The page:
It’s not easy to criticize a true hero. When we think of the firefighters who risked — and in hundreds of instances, lost — their lives in New York City on 9/11, who isn’t overwhelmed by gratitude and admiration?
However, heroes are also human. Like all of us, they make mistakes and get confused. One example comes from Dallas, Texas, where one man is taking a stand against Donald Trump.
Paramedic Christopher Suprun is a Republican presidential elector who tells the New York Times that he will not cast his Electoral College vote for Donald Trump on December 19, despite the fact that the people of Texas voted for the Republican candidate.
While we all have a right to follow our conscience, some of Suprun’s reasons for opposing the will of his fellow Texans seem trivial, and in some cases, are highly dubious:
Mr. Trump goes out of his way to attack the cast of “Saturday Night Live” for bias. (…)
Mr. Trump urged violence against protesters at his rallies during the campaign. He speaks of retribution against his critics. He has surrounded himself with advisers such as Stephen K. Bannon, who claims to be a Leninist and lauds villains and their thirst for power, including Darth Vader. “Rogue One,” the latest “Star Wars” installment, arrives later this month. I am not taking my children to see it to celebrate evil, but to show them that light can overcome it. (…)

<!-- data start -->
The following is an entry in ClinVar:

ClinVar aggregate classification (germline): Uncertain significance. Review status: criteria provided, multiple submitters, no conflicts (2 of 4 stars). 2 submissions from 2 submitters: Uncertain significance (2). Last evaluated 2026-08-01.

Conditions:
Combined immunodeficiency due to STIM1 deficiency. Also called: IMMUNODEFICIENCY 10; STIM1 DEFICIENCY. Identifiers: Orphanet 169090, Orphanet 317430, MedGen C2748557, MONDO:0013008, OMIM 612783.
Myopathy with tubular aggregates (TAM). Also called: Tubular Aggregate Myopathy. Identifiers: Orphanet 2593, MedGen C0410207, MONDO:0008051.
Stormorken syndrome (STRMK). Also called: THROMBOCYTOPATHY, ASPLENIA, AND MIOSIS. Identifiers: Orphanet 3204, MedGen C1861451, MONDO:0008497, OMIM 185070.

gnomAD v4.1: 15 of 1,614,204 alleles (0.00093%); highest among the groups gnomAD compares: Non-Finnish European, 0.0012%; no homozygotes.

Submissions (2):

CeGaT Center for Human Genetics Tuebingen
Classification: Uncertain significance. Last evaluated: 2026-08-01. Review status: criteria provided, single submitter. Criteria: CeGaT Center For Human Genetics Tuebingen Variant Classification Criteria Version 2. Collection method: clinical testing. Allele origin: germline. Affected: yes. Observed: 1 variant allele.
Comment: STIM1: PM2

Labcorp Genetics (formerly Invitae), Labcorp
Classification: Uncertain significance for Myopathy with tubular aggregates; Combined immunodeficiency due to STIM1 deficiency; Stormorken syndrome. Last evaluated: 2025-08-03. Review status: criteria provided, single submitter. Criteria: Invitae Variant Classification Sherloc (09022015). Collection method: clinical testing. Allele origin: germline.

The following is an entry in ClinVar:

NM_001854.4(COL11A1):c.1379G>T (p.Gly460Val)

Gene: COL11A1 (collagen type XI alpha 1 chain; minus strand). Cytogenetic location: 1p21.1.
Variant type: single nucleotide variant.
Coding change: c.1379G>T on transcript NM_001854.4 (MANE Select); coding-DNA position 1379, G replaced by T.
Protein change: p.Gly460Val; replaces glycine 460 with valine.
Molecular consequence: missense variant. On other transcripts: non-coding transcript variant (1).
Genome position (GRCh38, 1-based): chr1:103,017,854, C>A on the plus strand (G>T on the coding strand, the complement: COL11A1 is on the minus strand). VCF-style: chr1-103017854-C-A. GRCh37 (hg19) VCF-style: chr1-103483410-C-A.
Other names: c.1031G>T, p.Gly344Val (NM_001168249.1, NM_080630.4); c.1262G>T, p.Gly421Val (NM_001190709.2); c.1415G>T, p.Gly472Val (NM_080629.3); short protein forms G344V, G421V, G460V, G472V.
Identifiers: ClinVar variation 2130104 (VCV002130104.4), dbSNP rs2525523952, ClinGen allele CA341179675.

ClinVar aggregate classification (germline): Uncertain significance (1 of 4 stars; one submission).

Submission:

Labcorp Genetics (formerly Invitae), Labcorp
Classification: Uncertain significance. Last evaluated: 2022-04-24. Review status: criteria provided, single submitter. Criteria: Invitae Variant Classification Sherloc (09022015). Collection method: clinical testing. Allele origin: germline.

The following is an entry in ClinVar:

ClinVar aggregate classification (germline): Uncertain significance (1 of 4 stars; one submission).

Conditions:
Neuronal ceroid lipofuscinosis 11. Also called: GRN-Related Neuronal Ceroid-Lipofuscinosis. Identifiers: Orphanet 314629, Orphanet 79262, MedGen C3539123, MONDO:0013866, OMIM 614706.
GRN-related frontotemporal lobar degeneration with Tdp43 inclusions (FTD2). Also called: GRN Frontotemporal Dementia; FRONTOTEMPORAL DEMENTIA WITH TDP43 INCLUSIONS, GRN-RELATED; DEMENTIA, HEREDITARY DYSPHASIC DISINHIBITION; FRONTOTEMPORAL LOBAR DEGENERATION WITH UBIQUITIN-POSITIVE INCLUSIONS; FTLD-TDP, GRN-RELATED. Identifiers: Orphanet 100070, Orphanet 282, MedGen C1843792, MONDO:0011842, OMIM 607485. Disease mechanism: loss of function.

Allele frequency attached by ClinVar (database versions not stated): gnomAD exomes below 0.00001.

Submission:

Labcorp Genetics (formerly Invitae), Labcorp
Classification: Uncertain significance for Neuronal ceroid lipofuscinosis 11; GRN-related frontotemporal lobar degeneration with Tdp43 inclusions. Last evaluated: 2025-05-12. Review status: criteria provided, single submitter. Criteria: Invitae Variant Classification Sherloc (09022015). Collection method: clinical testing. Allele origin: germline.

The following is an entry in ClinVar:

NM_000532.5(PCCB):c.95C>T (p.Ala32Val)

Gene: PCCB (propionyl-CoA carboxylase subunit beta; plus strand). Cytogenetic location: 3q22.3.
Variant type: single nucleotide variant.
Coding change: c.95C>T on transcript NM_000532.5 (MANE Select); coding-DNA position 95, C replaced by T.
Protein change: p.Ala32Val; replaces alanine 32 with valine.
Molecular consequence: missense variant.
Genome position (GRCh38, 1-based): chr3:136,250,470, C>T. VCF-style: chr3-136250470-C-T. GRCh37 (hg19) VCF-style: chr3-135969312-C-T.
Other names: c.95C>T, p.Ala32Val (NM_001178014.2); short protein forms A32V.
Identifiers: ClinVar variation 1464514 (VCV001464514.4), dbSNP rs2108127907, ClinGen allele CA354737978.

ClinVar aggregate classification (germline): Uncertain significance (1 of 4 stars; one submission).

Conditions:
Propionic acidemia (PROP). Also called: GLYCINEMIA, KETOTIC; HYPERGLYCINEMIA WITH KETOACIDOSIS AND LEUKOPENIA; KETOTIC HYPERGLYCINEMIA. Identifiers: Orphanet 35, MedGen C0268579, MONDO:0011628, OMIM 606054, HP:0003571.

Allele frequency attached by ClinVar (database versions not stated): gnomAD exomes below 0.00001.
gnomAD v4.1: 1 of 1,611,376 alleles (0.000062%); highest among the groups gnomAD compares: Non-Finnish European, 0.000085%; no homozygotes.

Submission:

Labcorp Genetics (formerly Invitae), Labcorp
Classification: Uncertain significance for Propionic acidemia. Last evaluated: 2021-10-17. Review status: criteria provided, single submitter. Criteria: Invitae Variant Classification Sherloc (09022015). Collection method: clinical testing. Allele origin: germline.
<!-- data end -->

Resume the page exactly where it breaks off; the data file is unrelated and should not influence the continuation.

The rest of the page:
During the campaign Mr. Trump even said Russia should hack Hillary Clinton’s emails. (…)
Finally, Mr. Trump does not understand that the Constitution expressly forbids a president to receive payments or gifts from foreign governments.
That last point is pretty amusing, considering the payments from foreign governments Hillary Clinton received through the Clinton Foundation.
Suprun also complains that Trump has no foreign policy experience, but of course, neither did Barack Obama.
He cites “experts” who’ve said that Trump would be a “disastrous” president. Is this like the “experts” who said Ronald Reagan would start a nuclear war and destroy the economy if elected?
While it’s fitting to admire Christopher Suprun’s bravery 15 years ago, this can’t prevent us from criticizing the man when he refuses to do his duty now.
Source: New York Times